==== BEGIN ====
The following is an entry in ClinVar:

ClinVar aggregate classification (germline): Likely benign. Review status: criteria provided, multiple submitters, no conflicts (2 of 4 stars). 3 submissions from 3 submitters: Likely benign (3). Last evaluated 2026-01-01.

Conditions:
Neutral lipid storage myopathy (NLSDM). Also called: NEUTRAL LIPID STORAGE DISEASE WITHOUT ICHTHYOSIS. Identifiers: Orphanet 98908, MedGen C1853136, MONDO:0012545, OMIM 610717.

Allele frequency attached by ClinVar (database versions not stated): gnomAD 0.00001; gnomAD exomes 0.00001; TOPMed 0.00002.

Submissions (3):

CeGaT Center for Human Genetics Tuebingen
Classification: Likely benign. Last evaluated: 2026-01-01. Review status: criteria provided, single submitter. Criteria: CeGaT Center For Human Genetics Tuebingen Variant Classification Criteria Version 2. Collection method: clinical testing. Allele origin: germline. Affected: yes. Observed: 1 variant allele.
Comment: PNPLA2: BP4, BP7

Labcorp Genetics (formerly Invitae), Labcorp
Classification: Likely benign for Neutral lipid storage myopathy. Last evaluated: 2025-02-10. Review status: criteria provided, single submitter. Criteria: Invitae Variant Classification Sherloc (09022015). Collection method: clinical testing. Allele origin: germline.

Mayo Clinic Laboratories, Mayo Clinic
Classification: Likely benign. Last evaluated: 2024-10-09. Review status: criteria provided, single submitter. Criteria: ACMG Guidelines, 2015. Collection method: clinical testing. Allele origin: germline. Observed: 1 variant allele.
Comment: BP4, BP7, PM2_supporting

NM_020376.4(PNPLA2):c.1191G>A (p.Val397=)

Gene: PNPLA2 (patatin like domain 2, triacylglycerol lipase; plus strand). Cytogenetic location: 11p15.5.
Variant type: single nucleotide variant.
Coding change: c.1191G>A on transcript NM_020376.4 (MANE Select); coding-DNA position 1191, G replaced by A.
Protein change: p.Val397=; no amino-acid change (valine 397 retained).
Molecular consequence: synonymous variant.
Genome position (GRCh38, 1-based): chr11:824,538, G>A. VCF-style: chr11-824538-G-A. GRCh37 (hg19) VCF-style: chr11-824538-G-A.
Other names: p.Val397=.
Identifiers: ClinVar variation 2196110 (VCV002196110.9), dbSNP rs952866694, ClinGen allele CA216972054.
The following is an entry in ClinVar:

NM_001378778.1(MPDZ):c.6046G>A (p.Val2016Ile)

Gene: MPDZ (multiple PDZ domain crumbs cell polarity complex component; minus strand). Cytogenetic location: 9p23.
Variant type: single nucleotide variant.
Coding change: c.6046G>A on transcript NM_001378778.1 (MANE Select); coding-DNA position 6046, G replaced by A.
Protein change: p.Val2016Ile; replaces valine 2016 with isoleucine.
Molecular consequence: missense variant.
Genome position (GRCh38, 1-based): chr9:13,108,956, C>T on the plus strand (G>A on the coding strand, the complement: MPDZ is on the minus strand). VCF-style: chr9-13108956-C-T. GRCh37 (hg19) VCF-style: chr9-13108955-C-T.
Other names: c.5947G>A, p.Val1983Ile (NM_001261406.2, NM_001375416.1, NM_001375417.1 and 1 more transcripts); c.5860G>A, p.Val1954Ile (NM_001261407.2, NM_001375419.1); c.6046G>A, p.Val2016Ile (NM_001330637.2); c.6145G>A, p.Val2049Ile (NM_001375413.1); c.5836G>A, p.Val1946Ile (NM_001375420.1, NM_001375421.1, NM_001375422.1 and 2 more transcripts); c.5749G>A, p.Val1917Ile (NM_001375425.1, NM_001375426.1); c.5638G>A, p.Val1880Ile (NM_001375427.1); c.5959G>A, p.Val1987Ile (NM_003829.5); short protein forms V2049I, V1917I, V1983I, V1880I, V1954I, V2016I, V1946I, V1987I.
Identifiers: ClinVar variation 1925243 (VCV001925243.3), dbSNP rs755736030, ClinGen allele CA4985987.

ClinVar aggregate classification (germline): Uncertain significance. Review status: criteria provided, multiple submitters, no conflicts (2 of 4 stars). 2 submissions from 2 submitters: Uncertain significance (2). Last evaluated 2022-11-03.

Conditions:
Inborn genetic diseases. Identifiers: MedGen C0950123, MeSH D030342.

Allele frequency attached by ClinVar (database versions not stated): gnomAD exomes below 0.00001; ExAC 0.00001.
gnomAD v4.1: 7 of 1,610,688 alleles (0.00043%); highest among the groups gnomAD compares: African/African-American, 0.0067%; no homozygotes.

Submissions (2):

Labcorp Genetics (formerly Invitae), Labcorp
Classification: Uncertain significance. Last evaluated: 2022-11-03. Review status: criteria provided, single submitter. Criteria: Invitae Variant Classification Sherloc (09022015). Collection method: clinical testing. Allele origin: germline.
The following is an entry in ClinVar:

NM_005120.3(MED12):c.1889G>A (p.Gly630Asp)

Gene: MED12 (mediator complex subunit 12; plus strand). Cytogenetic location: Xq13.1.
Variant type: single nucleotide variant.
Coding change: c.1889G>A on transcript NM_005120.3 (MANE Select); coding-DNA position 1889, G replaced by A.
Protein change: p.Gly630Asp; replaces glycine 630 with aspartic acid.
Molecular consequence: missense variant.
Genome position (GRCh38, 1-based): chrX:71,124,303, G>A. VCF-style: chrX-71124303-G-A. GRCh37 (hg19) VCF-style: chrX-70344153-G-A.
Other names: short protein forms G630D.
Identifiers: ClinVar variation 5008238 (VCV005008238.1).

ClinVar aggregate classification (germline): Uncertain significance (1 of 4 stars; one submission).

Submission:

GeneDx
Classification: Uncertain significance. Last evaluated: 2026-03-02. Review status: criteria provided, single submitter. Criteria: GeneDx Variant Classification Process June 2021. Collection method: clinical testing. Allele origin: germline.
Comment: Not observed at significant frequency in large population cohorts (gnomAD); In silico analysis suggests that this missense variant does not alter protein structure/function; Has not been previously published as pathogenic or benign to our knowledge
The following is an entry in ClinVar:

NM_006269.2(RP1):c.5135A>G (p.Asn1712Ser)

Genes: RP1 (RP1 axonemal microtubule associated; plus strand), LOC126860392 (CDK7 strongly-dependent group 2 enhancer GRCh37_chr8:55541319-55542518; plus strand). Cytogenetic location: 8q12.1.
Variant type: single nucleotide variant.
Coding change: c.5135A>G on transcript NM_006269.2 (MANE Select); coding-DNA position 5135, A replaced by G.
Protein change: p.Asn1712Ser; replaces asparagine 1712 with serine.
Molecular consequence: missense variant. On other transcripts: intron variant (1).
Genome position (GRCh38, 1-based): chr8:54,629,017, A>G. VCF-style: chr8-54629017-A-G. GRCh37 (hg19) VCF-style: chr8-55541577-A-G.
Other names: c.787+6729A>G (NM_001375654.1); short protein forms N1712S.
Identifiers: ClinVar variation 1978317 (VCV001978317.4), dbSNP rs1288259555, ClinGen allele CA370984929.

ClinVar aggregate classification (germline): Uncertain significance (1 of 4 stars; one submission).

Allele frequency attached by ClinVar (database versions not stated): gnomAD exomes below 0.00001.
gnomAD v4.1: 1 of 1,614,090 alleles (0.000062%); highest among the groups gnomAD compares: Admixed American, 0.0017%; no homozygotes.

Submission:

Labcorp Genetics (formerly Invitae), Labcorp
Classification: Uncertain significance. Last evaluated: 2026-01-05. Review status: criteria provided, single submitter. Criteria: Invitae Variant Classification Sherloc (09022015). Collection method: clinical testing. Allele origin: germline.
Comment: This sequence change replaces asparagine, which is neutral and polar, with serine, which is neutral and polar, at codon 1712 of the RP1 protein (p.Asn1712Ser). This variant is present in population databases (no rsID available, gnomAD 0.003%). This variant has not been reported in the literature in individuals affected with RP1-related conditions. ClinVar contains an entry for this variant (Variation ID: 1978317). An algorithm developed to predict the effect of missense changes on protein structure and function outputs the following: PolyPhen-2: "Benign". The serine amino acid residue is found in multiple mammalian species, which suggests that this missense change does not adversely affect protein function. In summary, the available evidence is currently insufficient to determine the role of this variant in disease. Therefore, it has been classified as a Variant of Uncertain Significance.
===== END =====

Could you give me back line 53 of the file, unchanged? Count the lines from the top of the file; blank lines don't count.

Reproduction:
Submission: